There’s a touch of sadness with the realization that these are the final days of one of the great institutions in America, the bookstore.

If you had missed the reports, Barnes & Noble is in deep trouble. The writing was on the wall with the recently exaggerated price cuts of the NOOK tablet. But we hadn’t anticipated such quick fruition of our speculation.

Here’s what Barnes & Noble’s fourth quarter looked like and why it is goodbye, Barnes & Noble:

  • A 7.4% drop in revenue.
  • $122 million loss for the fourth quarter of the fiscal year.
  • For the year, B&N earned only $10 million compared to $177 million the previous year.
  • A 17% drop in NOOK revenue.
  • A $475 million loss for the NOOK’s device division.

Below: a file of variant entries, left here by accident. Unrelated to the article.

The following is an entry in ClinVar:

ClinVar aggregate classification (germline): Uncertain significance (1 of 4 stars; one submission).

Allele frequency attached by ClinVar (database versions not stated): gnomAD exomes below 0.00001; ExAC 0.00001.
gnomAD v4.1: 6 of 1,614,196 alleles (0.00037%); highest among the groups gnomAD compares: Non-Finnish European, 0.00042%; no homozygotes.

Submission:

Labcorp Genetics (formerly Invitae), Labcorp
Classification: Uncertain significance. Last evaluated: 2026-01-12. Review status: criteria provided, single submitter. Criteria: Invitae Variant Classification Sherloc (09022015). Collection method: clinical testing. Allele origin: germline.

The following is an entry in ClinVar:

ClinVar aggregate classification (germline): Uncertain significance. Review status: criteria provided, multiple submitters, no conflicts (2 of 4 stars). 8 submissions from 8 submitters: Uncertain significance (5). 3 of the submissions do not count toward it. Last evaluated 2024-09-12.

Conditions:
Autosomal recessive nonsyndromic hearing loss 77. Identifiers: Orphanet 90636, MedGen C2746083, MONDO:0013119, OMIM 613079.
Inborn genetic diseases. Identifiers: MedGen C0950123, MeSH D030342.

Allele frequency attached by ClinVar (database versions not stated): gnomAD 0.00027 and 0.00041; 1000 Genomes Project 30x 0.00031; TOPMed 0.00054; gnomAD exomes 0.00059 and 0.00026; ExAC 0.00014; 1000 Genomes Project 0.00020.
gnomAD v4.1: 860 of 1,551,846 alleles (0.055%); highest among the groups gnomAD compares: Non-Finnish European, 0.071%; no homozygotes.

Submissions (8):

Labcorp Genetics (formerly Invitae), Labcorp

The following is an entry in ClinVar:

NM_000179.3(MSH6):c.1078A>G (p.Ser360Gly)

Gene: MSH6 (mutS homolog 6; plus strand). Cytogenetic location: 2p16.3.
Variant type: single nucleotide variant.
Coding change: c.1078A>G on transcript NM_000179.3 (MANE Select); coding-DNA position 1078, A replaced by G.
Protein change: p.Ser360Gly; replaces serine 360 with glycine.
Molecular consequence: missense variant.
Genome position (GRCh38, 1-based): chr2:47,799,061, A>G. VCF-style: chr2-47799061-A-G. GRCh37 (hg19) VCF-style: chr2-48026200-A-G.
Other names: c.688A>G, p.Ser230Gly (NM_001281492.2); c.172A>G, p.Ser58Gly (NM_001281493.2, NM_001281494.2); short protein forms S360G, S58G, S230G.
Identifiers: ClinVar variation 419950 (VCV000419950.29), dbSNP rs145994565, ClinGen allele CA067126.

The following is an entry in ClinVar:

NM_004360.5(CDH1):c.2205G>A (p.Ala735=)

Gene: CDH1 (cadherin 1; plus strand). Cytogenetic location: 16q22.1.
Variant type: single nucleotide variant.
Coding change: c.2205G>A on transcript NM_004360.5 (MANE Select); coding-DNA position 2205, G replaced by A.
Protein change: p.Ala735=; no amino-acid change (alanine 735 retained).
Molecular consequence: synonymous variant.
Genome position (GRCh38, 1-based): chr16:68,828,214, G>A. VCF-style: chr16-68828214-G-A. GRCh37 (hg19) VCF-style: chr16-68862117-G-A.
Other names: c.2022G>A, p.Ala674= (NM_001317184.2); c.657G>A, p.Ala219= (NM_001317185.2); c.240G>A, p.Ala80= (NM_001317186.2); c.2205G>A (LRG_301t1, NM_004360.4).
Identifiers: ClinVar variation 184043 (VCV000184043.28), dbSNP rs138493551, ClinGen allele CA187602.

• The end of NOOK tablet production.


imagesBarring a miracle, these are harbingers of the end of times for the company.

I could go on and on about the missteps made by Barnes & Noble: it’s reactionary marketing, lack of in-store focus and monumental potential lost with the NOOK. But I’ll save those anecdotes for another day.

When Borders left us, I was upset. Then, I still had Barnes & Noble to turn to for exploring new books. Of course, you can still read books on eReaders, but this marks the final shift.

As Barnes and Noble says goodbye and we say goodbye, Barnes & Noble, there will be no bookstores left to turn to and the world of eReaders will have fully arrived.